10.11.16 | 0 Comments|
So, you’ve done your research and set up your first VPN. Great! No more worries about who’s snooping on you or accessing your personal data – you’re just another anonymous netizen.
Don’t relax just yet, though. There are still a few ways that your internet connection might be revealing your true identity and location, even if you’re using a well-reviewed VPN service.
Mercifully, it is possible to plug the IP leaks responsible for exposing too much information.
Let’s take a look at the WebRTC flaw, how to test if you’re affected, and how to plug the leak so you can continue to enjoy complete anonymity.
To recap quickly: Your IP (internet protocol) address is the unique numerical identifier assigned by your internet service provider (ISP) to your internet connection. Whenever you use a website or web service, your IP address will be among the data exchanged, revealing your location, ISP and other bits of technical information.
A VPN allows you to obscure your real IP address and even appear to be on an entirely different continent. It does this by sending all data from your computer via an encrypted tunnel to an exit server. This exit server could potentially be anywhere in the world. To anyone looking in from the outside, it will appear as though this is your location. It’s one of the key reasons people purchase a VPN in the first place.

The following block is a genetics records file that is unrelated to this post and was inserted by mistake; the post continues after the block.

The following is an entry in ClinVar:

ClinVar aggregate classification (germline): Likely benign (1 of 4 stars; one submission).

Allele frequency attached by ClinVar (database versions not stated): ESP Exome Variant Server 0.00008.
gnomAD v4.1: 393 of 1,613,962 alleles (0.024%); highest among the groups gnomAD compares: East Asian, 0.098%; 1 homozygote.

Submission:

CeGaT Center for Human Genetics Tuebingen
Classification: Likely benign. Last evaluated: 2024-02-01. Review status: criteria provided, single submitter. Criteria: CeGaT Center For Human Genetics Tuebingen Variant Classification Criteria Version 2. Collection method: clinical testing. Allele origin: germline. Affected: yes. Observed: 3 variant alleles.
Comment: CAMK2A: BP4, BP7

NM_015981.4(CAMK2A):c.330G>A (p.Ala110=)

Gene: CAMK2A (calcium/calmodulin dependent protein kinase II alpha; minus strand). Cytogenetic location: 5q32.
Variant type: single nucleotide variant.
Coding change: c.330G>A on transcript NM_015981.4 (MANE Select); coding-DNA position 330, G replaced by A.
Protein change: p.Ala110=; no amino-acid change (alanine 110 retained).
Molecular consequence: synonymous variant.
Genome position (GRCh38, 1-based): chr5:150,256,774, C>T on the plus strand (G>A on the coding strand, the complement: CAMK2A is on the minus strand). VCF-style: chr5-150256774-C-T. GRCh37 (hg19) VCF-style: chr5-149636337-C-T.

An IP leak occurs when a bug or process causes data to bypass that tunnel and gives a third party website or web service access to your real IP address.
In this particular case, the WebRTC (Web Real Time Communication) Protocol makes it possible for a service or website to request your real IP address from your browser, bypassing the VPN you’re using.
If you’re a Google Chrome user, all you need to do to fix the leak is download the lightweight browser extension, WebRTC Network Limiter. This allows you to reconfigure Chrome privacy settings to plug the WebRTC leak. Simple and effective.
To plug the leak in Firefox, you need to access the about:config menu, by typing “about:config” in the browser address bar. Then find the media.peerconnection.enabled entry and double-click it to turn it off. It’s a good idea to empty your browser cache once you’re done.
Finish up by retesting your VPN for leaks at ipleak.net.
Our goal is to provide answers to all of your questions so you can make a confident purchasing decision. We welcome your feedback, so please email us at service@ top5-vpn.com with suggestions and questions. We’d love to hear from you!